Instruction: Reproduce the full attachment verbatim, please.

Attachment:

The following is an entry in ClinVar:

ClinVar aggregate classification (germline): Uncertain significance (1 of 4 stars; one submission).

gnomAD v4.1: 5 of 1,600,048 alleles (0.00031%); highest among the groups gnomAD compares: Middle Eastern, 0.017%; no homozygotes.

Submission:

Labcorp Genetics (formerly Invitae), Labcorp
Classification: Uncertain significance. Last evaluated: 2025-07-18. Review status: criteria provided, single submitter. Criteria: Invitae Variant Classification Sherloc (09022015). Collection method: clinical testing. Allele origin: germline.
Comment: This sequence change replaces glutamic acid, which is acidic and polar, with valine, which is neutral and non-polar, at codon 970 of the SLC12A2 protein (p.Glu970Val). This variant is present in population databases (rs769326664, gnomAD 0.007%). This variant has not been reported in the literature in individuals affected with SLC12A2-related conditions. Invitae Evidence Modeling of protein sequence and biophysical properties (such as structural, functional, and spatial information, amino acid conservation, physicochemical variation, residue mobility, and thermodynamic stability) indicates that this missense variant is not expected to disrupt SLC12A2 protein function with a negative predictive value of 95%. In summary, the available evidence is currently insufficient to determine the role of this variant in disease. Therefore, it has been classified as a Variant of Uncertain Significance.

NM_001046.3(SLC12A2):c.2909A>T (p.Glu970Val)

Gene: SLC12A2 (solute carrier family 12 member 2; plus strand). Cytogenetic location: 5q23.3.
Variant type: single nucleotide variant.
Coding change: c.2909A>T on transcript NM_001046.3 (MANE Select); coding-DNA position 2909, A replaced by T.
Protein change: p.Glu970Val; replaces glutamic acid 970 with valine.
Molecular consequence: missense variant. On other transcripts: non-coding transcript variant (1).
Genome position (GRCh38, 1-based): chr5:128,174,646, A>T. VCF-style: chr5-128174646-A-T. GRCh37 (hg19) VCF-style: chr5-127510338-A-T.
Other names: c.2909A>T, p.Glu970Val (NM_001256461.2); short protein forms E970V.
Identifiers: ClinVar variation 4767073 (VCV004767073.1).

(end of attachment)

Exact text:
The following is an entry in ClinVar:

ClinVar aggregate classification (germline): Uncertain significance (1 of 4 stars; one submission).

gnomAD v4.1: 5 of 1,600,048 alleles (0.00031%); highest among the groups gnomAD compares: Middle Eastern, 0.017%; no homozygotes.

Submission:

Labcorp Genetics (formerly Invitae), Labcorp
Classification: Uncertain significance. Last evaluated: 2025-07-18. Review status: criteria provided, single submitter. Criteria: Invitae Variant Classification Sherloc (09022015). Collection method: clinical testing. Allele origin: germline.
Comment: This sequence change replaces glutamic acid, which is acidic and polar, with valine, which is neutral and non-polar, at codon 970 of the SLC12A2 protein (p.Glu970Val). This variant is present in population databases (rs769326664, gnomAD 0.007%). This variant has not been reported in the literature in individuals affected with SLC12A2-related conditions. Invitae Evidence Modeling of protein sequence and biophysical properties (such as structural, functional, and spatial information, amino acid conservation, physicochemical variation, residue mobility, and thermodynamic stability) indicates that this missense variant is not expected to disrupt SLC12A2 protein function with a negative predictive value of 95%. In summary, the available evidence is currently insufficient to determine the role of this variant in disease. Therefore, it has been classified as a Variant of Uncertain Significance.

NM_001046.3(SLC12A2):c.2909A>T (p.Glu970Val)

Gene: SLC12A2 (solute carrier family 12 member 2; plus strand). Cytogenetic location: 5q23.3.
Variant type: single nucleotide variant.
Coding change: c.2909A>T on transcript NM_001046.3 (MANE Select); coding-DNA position 2909, A replaced by T.
Protein change: p.Glu970Val; replaces glutamic acid 970 with valine.
Molecular consequence: missense variant. On other transcripts: non-coding transcript variant (1).
Genome position (GRCh38, 1-based): chr5:128,174,646, A>T. VCF-style: chr5-128174646-A-T. GRCh37 (hg19) VCF-style: chr5-127510338-A-T.
Other names: c.2909A>T, p.Glu970Val (NM_001256461.2); short protein forms E970V.
Identifiers: ClinVar variation 4767073 (VCV004767073.1).